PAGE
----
Amplifying Minds

Learning and Growing Together

Championing Kids’ Acceptance

Part of what we do as teachers is help kids accept other kids.  If our attitude towards certain kids is less than accepting, or worse, sarcastic, then kids see that as permission to discard that student as well.  And, let’s face it –we all have kids that are hard for us, for whatever reason.

I found a long time ago that if I find myself not liking a kid, the best thing to do is spend MORE time with that kid. I find something fun to do and invite the kid…and once I have spent some time one on one, that often negates the feelings I had ben having. The bottom line, though, is that we cannot allow ourselves OR OTHERS to kick kids out of a group.

Championing Kids means to accept  them and help others accept their quirkiness as well.   YEARS ago, I was teaching K and had a kid who was a hitter–had no social skills to speak of, so I was trying like crazy to help him acclimate himself to being in a group, follow school rules and stop hitting. But, boy, was he smart…I had taught an older sibling and knew the family, and this child had pretty much grown up without boundaries, but with much love. I also knew the family valued the kids behaving in school, but were just too busy to deal with conforming at home–and the older siblings were 10+ years older.

So, one day after having watched some usually nice kids in my classroom attempt to get together to isolate this child, I decided to have a class meeting.  Sitting this kid on my lap, I decided to bring his behavior up to the group. I basically held this kid in a hug while I explained to the other 5 and 6 year olds that he was not deliberately trying to be mean when he grabbed stuff or hit, but that he just didn’t know YET how to be considerate (see my K rules post) and that I thought they could help him. I then asked him if wanted our help to be more able to play nicely with other kids, and he nodded.  That led into a discussion about how the rest of us could react when he hit or grabbed a toy. We spoke to language we could use, we practiced it and we gave him the words he needed to use as well.

championed him my letting the others know it was NOT okay to kick him out and make him feel ostracized.  I championed him  by sharing how smart he was and explaining we needed to help him learn because he just didn’t have it YET. I championed him by empowering him to acknowledge he would take help, and then we gave him the words and phrases he needed to learn how to share.  And I championed him by NOT putting him down but letting him know we accepted him and cared for him and would help him be the best he could be.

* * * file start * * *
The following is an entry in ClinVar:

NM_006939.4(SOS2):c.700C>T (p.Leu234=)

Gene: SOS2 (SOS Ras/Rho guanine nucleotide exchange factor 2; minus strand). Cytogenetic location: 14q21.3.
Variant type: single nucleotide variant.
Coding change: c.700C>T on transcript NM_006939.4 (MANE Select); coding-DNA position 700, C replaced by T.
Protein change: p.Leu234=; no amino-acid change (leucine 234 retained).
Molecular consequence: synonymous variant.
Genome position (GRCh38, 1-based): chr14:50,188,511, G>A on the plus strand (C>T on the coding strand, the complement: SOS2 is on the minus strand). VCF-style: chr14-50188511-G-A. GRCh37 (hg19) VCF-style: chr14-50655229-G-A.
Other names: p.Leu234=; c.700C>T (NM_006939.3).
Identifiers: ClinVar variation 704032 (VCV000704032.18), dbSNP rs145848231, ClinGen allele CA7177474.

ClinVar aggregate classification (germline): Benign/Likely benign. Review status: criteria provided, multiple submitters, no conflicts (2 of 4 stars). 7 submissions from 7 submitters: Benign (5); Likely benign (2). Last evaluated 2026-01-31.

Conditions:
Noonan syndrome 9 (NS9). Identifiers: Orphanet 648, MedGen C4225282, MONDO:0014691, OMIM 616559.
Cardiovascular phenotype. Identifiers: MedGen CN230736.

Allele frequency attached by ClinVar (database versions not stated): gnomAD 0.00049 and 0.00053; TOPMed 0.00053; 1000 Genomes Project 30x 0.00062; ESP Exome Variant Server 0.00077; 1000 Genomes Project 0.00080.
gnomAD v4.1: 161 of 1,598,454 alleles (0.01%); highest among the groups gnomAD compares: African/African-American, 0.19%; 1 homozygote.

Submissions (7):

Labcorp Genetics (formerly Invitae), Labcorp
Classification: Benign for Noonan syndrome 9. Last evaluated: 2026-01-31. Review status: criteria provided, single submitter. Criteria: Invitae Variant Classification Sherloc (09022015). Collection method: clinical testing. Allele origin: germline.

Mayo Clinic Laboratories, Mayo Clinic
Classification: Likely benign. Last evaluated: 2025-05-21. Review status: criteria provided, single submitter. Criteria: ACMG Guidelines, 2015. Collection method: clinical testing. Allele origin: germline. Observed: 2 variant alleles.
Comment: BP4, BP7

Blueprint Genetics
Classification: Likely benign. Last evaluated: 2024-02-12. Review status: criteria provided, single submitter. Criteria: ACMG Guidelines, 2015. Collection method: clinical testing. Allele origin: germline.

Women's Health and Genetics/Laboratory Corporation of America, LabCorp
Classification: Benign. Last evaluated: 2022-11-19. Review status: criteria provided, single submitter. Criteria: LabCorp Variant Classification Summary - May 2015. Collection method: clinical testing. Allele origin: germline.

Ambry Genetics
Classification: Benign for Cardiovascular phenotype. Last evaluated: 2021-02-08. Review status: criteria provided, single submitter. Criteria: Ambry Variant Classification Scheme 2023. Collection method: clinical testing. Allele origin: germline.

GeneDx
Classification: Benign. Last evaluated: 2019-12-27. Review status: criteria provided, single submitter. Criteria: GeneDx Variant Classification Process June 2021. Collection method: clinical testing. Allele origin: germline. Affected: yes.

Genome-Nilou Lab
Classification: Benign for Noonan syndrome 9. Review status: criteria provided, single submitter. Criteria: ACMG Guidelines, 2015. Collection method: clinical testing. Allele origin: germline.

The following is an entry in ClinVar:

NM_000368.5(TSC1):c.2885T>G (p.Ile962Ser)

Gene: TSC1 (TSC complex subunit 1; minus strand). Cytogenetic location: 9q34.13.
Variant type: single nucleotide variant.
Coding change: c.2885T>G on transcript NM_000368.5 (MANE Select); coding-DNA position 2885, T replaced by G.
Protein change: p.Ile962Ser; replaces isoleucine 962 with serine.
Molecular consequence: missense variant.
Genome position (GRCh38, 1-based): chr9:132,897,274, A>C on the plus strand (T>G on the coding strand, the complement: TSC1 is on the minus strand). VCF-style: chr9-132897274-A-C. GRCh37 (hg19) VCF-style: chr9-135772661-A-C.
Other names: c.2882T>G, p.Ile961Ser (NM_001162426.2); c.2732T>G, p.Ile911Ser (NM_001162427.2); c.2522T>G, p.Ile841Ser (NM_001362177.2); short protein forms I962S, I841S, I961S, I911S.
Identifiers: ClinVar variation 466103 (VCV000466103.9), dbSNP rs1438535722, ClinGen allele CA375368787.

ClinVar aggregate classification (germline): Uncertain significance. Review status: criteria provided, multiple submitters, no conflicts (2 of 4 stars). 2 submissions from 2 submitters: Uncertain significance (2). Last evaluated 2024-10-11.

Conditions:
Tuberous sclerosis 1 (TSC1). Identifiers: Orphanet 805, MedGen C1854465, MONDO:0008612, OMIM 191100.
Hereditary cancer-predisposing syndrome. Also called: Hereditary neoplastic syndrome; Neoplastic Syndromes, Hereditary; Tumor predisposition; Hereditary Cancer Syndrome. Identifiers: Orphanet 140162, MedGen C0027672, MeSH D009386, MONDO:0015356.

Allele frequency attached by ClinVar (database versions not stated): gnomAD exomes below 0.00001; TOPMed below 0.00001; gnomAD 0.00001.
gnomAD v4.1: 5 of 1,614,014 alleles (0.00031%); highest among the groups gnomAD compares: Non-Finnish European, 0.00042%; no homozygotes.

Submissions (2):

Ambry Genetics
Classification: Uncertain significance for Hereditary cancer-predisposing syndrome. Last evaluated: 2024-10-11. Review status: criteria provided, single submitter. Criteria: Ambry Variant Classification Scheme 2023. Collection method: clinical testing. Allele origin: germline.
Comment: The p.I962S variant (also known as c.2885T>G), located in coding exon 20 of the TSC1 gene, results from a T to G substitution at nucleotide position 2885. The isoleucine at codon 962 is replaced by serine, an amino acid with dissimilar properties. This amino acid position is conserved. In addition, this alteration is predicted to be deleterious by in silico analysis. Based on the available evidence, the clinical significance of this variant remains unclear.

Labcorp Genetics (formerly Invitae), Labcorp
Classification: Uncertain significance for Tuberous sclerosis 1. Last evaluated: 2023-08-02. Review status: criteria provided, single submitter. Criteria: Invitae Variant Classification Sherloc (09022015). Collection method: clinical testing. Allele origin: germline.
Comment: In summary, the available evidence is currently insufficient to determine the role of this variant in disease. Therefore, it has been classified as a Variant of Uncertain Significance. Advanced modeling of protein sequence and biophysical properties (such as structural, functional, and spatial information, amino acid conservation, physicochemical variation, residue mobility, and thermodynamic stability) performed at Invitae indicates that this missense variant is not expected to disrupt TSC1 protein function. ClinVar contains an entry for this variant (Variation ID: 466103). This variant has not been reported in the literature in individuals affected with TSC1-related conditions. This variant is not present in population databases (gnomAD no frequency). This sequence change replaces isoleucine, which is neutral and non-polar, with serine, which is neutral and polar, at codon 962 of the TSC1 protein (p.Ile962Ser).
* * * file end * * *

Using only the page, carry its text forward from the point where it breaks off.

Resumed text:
The important things here were that I asked his permission for him to get help from others, I was clearly saying by holding him that I accepted him and cared for him, and I took away the other kid’s feelings about HIM being a bad kid and put it on his actions, NOT who he was. It took a while to eradicate the hitting, but his behavior markedly improved right away and soon he was no longer hitting or grabbing toys as his first strategy. I’ve always remembered that because I basically talked with a group about one child’s specific issue…and I had some qualms then about doing it and have pondered if there was a better way many times.

BUT, the most important part of this story is what happened 10 or 11 or 12 years later. I had organized a group of alternative HS kids to come over and connect with my kids. You see, they were working on programming legos (making an amusement park, complete with a carousel, ferris wheel and other rides) and my kids had been working with Duplos. Our Superintendent, @pammoran, connected the teachers and we decided to share our activities across the kids.

So who walks in, but this kid I have shared with you.  And, as I gave him a big ‘ole hug, the first words out of his mouth were, “This is still my favorite class of all the ones I have been in!”  He then sat on the floor and began talking to my kids with respect, with kindness and with laughter and joy.  I caught him looking around and as the big kids were leaving, he pointed out (to his friends) things he remembered playing with as a K kid. Going out the door, he turned, caught my eye and smiled.

That’s championing kids!

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